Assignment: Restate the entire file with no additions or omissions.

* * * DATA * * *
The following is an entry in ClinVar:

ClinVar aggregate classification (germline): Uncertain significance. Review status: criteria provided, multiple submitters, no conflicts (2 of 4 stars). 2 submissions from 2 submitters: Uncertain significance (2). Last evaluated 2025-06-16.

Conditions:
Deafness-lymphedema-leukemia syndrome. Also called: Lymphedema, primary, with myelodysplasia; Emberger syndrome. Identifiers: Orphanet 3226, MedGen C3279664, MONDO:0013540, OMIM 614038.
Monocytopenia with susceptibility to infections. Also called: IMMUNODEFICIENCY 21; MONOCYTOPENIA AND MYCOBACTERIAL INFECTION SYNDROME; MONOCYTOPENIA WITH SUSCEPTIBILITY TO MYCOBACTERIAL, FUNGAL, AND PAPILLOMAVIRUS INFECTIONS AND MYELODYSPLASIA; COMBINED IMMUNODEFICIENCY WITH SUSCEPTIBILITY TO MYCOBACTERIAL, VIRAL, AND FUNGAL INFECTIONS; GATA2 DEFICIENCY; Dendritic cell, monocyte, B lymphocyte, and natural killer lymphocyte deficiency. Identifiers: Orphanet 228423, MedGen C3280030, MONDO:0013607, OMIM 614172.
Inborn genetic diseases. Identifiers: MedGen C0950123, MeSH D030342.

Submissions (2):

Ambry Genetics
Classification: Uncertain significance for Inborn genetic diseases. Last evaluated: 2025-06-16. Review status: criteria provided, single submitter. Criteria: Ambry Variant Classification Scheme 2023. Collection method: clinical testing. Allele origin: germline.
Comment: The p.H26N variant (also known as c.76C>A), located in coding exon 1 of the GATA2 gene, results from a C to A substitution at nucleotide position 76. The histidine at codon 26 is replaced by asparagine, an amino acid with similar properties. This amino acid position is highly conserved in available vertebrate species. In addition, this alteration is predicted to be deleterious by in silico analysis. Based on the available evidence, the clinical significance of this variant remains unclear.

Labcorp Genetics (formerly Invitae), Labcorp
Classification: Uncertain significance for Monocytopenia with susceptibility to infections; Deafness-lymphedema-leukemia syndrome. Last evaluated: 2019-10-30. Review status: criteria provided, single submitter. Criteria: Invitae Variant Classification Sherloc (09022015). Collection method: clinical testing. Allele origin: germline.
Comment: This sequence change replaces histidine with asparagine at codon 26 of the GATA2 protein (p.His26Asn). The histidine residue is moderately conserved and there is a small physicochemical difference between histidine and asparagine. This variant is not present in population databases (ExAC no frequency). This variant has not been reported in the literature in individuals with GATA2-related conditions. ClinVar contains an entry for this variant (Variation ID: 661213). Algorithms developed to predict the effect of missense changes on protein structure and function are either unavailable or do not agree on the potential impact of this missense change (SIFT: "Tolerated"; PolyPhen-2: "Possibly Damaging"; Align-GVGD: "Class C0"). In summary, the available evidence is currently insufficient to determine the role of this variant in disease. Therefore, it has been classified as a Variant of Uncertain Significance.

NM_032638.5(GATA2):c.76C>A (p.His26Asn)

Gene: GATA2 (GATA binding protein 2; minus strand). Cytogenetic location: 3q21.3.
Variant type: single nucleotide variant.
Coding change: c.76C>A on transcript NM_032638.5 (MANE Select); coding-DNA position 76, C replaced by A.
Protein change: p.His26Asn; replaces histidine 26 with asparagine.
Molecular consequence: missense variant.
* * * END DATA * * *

The following is an entry in ClinVar:

ClinVar aggregate classification (germline): Uncertain significance. Review status: criteria provided, multiple submitters, no conflicts (2 of 4 stars). 2 submissions from 2 submitters: Uncertain significance (2). Last evaluated 2025-06-16.

Conditions:
Deafness-lymphedema-leukemia syndrome. Also called: Lymphedema, primary, with myelodysplasia; Emberger syndrome. Identifiers: Orphanet 3226, MedGen C3279664, MONDO:0013540, OMIM 614038.
Monocytopenia with susceptibility to infections. Also called: IMMUNODEFICIENCY 21; MONOCYTOPENIA AND MYCOBACTERIAL INFECTION SYNDROME; MONOCYTOPENIA WITH SUSCEPTIBILITY TO MYCOBACTERIAL, FUNGAL, AND PAPILLOMAVIRUS INFECTIONS AND MYELODYSPLASIA; COMBINED IMMUNODEFICIENCY WITH SUSCEPTIBILITY TO MYCOBACTERIAL, VIRAL, AND FUNGAL INFECTIONS; GATA2 DEFICIENCY; Dendritic cell, monocyte, B lymphocyte, and natural killer lymphocyte deficiency. Identifiers: Orphanet 228423, MedGen C3280030, MONDO:0013607, OMIM 614172.
Inborn genetic diseases. Identifiers: MedGen C0950123, MeSH D030342.

Submissions (2):

Ambry Genetics
Classification: Uncertain significance for Inborn genetic diseases. Last evaluated: 2025-06-16. Review status: criteria provided, single submitter. Criteria: Ambry Variant Classification Scheme 2023. Collection method: clinical testing. Allele origin: germline.
Comment: The p.H26N variant (also known as c.76C>A), located in coding exon 1 of the GATA2 gene, results from a C to A substitution at nucleotide position 76. The histidine at codon 26 is replaced by asparagine, an amino acid with similar properties. This amino acid position is highly conserved in available vertebrate species. In addition, this alteration is predicted to be deleterious by in silico analysis. Based on the available evidence, the clinical significance of this variant remains unclear.

Labcorp Genetics (formerly Invitae), Labcorp
Classification: Uncertain significance for Monocytopenia with susceptibility to infections; Deafness-lymphedema-leukemia syndrome. Last evaluated: 2019-10-30. Review status: criteria provided, single submitter. Criteria: Invitae Variant Classification Sherloc (09022015). Collection method: clinical testing. Allele origin: germline.
Comment: This sequence change replaces histidine with asparagine at codon 26 of the GATA2 protein (p.His26Asn). The histidine residue is moderately conserved and there is a small physicochemical difference between histidine and asparagine. This variant is not present in population databases (ExAC no frequency). This variant has not been reported in the literature in individuals with GATA2-related conditions. ClinVar contains an entry for this variant (Variation ID: 661213). Algorithms developed to predict the effect of missense changes on protein structure and function are either unavailable or do not agree on the potential impact of this missense change (SIFT: "Tolerated"; PolyPhen-2: "Possibly Damaging"; Align-GVGD: "Class C0"). In summary, the available evidence is currently insufficient to determine the role of this variant in disease. Therefore, it has been classified as a Variant of Uncertain Significance.

NM_032638.5(GATA2):c.76C>A (p.His26Asn)

Gene: GATA2 (GATA binding protein 2; minus strand). Cytogenetic location: 3q21.3.
Variant type: single nucleotide variant.
Coding change: c.76C>A on transcript NM_032638.5 (MANE Select); coding-DNA position 76, C replaced by A.
Protein change: p.His26Asn; replaces histidine 26 with asparagine.
Molecular consequence: missense variant.